I hit Aid 3 feeling just a bit better, but they had Coke and I saw a rider looking so dejected that I was sure she had quit. She had, but it wasn’t her fault, her bike was broken, but it was her look of dejection that forced me to leave without so much as another thought of stopping.

Well walking was going to be something that I knew was going to be required, and knowing that I was prepared for the massively long climb out of Aid 3, but I am not sure what happened, Coke or I was just beginning to feel better, the climb was not so bad. I did hop off and walk for just a minute, but the thought came, why keep anything in reserve? Lets ride everything we can, the day is shot and I am not going to finish any better than last year. My first half of the race had been so bad…

Last good picture of the ride, and yes I looked much worse earlier!

I just rode until I just couldn’t keep the pedals turning over and to be honest, I really didn’t walk all that much. It seemed as if the trails had flattened out a bit and that even when I had to walk, my heart seemed to slow down as it is supposed to do when I was not killing myself turning over the pedals. My legs also seemed to just wake up and realized that after Aid 4 it was (nearly) all downhill! So I rode and kind of jogged and rode and kind of loped along until the descent into Aid 4.

Look into the distance and you should see a rider. I passed him on a descent!

To be honest I descend like a little girl afraid of her own shadow, well that isn’t fair, she would descend faster than me most days, but I had people I had been chasing all day and I could actually feel that I was making time on them. So I just let my brakes go and went for it…. Well as much I felt confident of, at least.

Last year I was cursing the descent into Aid 4, and then the descent to the end of the race, but this day I was wishing for more of descent. I finally felt like everything was working and I was finally passing folks. Mind you, for a better than 45th place, not first or second, but still, small victories. The run into Aid 4 is a bit treacherous and has one very bad corner. I thought I could ride it today, and likely could have, but in a moment of realization, I am not an ace downhiller, I am, at best, competent. So I hopped off the bike walked the crazy corner and jumped over the creek and back onto the bike. Then I saw Aid 4

Aid 4 was a great sight. I still have no idea how long it is to the end of the race, but I knew after this there was more downhill than climbing. I talked with the guys at the Aid station and joked for a minute and had three guys just ride threw the Aid Station without stopping. It was at this point I knew (and I am normally this person) I had victims to pass, I had rabbits to chase and I was positive I could and would catch them. So off I went.

So I picked them off one at a time up the next climb, and then started picking off riders on the slightly (for VA) rocky descents to the short climbs that marks the end of the race. This continued until I realized I was actually on the final descent to the finish. I just let the brakes go and figured I would either catch a few more guys or flat and loose all the places I had gained. As luck would have it I caught three guys for real, actually passing them on the descent and one who was fixing his tire.

The fellow sitting on the table flatted.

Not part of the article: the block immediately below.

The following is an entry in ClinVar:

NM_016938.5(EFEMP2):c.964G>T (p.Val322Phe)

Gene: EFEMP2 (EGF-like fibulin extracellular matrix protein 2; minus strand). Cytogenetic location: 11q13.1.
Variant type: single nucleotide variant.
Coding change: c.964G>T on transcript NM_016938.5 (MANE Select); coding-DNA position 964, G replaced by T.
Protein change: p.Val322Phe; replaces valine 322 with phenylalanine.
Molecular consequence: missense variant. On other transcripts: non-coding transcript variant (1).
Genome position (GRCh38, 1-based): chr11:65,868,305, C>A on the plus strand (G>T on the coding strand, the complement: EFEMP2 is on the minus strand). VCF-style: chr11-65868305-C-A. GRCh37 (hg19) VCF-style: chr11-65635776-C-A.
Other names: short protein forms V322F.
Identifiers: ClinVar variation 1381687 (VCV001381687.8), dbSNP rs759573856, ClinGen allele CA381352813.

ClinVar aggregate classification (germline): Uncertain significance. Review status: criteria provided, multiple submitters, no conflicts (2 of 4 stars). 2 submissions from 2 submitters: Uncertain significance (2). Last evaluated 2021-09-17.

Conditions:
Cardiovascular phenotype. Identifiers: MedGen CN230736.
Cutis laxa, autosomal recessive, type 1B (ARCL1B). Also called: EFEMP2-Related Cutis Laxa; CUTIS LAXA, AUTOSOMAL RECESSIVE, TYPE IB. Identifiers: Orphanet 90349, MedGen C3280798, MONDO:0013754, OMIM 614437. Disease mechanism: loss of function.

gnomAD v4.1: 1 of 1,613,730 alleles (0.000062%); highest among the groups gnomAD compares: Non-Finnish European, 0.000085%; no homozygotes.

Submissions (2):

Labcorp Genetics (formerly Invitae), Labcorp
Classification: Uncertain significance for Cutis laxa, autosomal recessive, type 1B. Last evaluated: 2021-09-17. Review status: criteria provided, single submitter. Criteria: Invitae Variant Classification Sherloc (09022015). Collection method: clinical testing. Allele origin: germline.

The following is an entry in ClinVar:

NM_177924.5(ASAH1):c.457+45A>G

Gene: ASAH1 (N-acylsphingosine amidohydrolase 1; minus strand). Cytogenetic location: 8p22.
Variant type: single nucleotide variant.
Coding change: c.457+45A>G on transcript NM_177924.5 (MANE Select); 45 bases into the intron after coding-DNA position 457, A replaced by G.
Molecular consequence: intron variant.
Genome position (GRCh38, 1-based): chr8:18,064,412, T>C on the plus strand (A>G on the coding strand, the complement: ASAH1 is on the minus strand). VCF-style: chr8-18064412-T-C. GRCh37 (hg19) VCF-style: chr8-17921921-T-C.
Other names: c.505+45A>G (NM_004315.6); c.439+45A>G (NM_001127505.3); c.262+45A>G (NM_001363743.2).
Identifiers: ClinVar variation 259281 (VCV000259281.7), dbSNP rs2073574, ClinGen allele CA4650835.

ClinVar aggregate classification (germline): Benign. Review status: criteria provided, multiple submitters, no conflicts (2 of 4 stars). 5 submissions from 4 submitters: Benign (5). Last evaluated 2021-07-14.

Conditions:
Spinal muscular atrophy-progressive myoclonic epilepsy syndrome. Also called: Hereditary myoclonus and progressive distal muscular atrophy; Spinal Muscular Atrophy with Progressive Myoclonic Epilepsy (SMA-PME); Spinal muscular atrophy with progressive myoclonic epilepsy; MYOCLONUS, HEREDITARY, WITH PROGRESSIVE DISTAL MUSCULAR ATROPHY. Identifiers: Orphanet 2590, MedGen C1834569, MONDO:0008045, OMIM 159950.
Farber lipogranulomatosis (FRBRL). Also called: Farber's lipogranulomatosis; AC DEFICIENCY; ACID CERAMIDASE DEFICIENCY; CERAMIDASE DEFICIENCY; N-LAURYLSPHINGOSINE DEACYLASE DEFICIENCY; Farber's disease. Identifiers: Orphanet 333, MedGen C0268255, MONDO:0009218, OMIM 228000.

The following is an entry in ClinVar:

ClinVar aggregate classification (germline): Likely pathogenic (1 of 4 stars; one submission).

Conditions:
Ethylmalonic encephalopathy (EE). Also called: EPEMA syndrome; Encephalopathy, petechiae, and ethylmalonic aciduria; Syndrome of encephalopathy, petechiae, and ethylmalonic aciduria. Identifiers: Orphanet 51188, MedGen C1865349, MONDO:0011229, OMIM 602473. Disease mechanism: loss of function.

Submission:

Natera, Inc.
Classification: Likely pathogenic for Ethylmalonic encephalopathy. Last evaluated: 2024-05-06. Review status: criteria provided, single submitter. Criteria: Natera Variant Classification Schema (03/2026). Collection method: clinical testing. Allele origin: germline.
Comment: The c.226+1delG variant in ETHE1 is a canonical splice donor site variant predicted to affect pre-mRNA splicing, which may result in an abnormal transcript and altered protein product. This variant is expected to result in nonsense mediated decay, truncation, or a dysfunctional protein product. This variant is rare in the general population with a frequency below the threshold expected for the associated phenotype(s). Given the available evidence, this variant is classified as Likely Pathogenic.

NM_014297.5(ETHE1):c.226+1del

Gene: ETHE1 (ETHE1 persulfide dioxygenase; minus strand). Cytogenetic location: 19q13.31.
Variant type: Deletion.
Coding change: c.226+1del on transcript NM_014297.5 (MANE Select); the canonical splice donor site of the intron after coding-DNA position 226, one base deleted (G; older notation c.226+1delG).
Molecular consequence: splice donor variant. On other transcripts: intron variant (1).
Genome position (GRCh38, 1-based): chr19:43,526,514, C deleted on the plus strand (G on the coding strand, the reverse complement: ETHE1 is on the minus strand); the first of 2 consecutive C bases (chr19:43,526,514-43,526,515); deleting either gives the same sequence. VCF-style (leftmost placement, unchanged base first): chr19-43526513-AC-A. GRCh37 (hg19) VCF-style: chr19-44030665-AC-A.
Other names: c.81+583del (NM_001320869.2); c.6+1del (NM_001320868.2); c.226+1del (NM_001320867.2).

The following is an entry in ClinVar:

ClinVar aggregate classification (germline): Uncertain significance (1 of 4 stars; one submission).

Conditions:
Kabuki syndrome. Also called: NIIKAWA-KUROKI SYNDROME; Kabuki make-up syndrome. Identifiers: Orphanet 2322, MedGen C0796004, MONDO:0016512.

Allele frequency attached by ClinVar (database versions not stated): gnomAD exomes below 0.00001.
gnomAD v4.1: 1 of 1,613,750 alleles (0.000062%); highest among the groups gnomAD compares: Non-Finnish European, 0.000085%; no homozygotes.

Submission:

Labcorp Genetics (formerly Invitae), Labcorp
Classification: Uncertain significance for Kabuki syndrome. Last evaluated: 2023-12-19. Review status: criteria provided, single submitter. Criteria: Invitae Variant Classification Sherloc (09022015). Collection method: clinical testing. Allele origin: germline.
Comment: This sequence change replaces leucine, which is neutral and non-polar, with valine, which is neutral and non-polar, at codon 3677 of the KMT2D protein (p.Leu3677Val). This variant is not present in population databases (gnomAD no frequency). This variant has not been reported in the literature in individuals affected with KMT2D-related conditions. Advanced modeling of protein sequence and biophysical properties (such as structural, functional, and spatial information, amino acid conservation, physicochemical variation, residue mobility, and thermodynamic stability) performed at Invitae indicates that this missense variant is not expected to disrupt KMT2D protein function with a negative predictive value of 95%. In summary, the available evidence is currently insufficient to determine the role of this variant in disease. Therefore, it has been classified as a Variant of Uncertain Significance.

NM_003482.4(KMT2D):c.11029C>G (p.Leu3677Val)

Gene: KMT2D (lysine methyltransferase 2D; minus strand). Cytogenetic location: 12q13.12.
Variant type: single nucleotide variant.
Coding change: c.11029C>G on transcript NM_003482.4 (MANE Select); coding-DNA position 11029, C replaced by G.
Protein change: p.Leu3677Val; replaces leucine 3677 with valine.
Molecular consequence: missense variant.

I rode with him on and off all day and felt bad for him, but such is riding. So I crossed the line in five minutes more time that last year. I blame the added time on the really bad start, and the fact it wasn’t worse on the really good last 25 miles. Next year? Maybe.

PS: I won the slightly larger than normal folks race. What did I win? The knowledge that among the bigger folks I am not the slowest. The winner beat me by two hours.

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The first half

So just a bit about the Iron Mountain 100K

July 20, 2011 by scarkinsmel

Starting out, I and the people behind me still hopeful for a good race

Last year I had a much better early day and much worse later and this year it was much the opposite. As the race began I felt as if my heart, legs and lungs were all arguing with each other. While my legs felt a bit heavy and just a bit weak the lungs felt really good, and the heart, that thing was just racing from the second I woke up. My heart just didn’t seem to want to get down to a resting rate instead it seemed to racing constantly, and that made for some really hard riding.

After the warmup out to the trail we hit the first climb…. It was more a walk for a mile for me and most of the others at the race, but a few guys insisted of riding and falling over and causing a whole bunch of stop and go walking, which is almost as bad as stop and go traffic. Anyway we get to the top of the hill and I remember this really sketchy descent, but as it had rained the day before, it turned out to be a very fast and very fun descent, until I came up behind a rider who just wasn’t going as fast as I felt I could have. Now I could have been all angry and forced my way by, but we had a long race to go. I just wish everybody had been on the same page about the long race still coming up. Anyway, we all safely got to the bottom then this came up…..

A road

I drafted these guys for a few minutes and then my heart just seemed to start beating at 220 beats per minute, so I had to pull back and slow down just a bit, which was not cool. After a few minutes I turned onto a trail and started to climb. By this time my heart and legs just felt really bad and me riding just turned into me walking and wondering what was wrong. I still don’t know, but at this time in the race I wanted to quit. I told myself at Aid 2 I would quit if my legs didn’t start to feel better and on I trudged.

It was easy, last year!

So I arrived at Aid 2 and grab a couple of bottles ate a whole bag of Twizzlers and took off and was sure that by Aid 3 I would stop if I didn’t start to feel better. So tomorrow I will continue with the saga of my mid pack finish.